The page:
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All DMK ministers resign over Sri Lanka Tamil row -
10-18-2008, 06:23 PM
All DMK ministers in the Congress-led UPA government at the Centre have submitted their resignation letters to party supremo and chief minister M Karunanidhi for the sake of Sri Lankan Tamils. They would, however attend Parliament till October 28.
RESENTMENT PREVAILS in Tamil Nadu’s political circles over the Sri Lanka issue and all Dravida Munnetra Kazhagam (DMK) ministers in the Congress-led United Progressive Alliance (UPA) government at the Centre have submitted their resignation letters to party supremo and chief minister M Karunanidhi for the sake of Sri Lankan Tamils. They are threatening to resign en masse if the violence against innocent Tamils is not stopped in Sri Lanka,
The Union minister TR Baalu and A Raja, who came from Delhi after attending the opening day of Parliament, reportedly met Karunanidhi at party headquarters, Anna Arivalayam, and put in their papers.
Lok Sabha members of DMK also submitted their resignations, post-dated October 28, to Karunanidhi, following the resolution adopted at the all-party meeting. As per the decision, ministers and members of Parliament (MPs) of the party would, however, attend Parliament till October 28, the deadline served by the DMK and other parties to the Centre to ensure that the Sri Lanka government declare ceasefire and stop genocide against Tamils.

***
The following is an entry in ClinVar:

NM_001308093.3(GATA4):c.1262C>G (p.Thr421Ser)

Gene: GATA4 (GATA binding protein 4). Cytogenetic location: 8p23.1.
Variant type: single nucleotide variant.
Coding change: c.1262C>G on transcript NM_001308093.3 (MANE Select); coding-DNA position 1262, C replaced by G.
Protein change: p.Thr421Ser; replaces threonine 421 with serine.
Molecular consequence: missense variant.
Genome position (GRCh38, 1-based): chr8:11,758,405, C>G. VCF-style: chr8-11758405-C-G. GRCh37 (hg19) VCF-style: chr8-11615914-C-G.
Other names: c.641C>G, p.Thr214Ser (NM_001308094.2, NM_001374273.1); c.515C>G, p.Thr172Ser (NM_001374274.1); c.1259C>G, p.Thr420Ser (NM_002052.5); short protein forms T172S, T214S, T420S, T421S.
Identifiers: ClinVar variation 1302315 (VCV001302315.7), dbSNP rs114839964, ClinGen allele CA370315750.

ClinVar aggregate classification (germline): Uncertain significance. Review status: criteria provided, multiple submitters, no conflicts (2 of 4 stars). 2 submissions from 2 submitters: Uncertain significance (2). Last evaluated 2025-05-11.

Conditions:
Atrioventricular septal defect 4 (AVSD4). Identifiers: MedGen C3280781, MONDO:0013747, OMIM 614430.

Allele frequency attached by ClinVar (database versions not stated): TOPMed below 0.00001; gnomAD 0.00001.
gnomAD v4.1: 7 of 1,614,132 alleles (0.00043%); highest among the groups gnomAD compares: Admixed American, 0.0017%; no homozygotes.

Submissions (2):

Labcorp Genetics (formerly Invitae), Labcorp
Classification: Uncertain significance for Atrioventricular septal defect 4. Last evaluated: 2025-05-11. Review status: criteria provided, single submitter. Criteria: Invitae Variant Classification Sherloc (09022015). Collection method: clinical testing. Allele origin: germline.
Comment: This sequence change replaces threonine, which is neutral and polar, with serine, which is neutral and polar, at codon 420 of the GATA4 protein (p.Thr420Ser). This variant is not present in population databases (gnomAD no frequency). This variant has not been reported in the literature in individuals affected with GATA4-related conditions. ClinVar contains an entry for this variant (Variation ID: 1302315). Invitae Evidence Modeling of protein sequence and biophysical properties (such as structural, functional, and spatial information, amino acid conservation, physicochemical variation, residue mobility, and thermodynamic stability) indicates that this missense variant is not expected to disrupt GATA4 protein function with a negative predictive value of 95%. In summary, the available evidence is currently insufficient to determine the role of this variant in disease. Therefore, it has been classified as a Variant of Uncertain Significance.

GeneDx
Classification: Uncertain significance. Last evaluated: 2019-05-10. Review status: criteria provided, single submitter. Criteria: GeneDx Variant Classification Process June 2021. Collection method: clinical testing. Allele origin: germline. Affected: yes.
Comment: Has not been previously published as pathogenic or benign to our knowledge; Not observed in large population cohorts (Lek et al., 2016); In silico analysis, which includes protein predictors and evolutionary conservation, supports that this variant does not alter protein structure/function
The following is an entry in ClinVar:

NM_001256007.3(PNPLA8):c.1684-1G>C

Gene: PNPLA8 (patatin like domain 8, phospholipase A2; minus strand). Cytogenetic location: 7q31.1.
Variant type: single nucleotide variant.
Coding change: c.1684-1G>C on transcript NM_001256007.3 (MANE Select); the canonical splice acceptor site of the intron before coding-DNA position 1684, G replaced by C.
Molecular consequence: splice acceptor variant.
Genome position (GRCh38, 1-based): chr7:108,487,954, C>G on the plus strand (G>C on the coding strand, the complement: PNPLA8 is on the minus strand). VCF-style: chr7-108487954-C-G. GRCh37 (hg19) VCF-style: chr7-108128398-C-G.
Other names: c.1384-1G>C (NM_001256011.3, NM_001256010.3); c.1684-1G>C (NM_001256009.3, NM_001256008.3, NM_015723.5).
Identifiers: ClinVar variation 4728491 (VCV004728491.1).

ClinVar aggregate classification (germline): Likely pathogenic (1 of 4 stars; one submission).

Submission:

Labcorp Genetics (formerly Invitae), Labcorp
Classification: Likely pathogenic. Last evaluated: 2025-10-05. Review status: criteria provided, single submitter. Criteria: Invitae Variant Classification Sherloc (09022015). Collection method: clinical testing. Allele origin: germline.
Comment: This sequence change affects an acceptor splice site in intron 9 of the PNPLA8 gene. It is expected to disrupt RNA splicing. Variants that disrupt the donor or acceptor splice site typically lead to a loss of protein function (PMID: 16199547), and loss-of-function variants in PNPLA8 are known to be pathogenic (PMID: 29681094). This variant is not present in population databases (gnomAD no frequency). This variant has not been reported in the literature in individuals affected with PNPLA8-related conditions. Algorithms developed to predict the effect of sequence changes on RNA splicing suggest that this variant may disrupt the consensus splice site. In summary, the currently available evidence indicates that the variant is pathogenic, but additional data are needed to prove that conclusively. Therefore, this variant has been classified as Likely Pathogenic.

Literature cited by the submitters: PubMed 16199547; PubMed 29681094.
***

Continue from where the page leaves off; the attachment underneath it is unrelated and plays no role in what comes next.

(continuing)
Meanwhile, Indian foreign secretary Shivshankar Menon summoned Sri Lankan high commissioner CR Jayasinghe to register India’s unhappiness with the situation in Sri Lanka and asked Colombo to ’take steps’ to stop the violence that has severely affected Tamil civilians in the island nation.
According to the official sources, India expressed grave concern over the ongoing violence in Sri Lanka.
He asked Colombo to take concrete steps to stop the military offensive in Sri Lanka
This is the 3rd message from New Delhi to Colombo in the last three days. Menon again impressed upon Colombo to pursue a negotiated political solution, rather than continue with military means to settle the decades-old ethnic feud.
He also asked Colombo to ensure that the harassment and killing of Indian fishermen in neighbouring areas is stopped forthwith. Menon’s decision to summon the Sri Lankan envoy comes a day after president Mahinda Rajapaksa told a newspaper that his government was committed to finding “a just and enduring political solution” and there were “no military solutions to political questions”.
This shows New Delhi’s growing impatience with Colombo over the way the Sri Lankan government has launched its biggest ever offensive against the Tamil Tigers, leading to much hardship and suffering for civilians caught in the crossfire.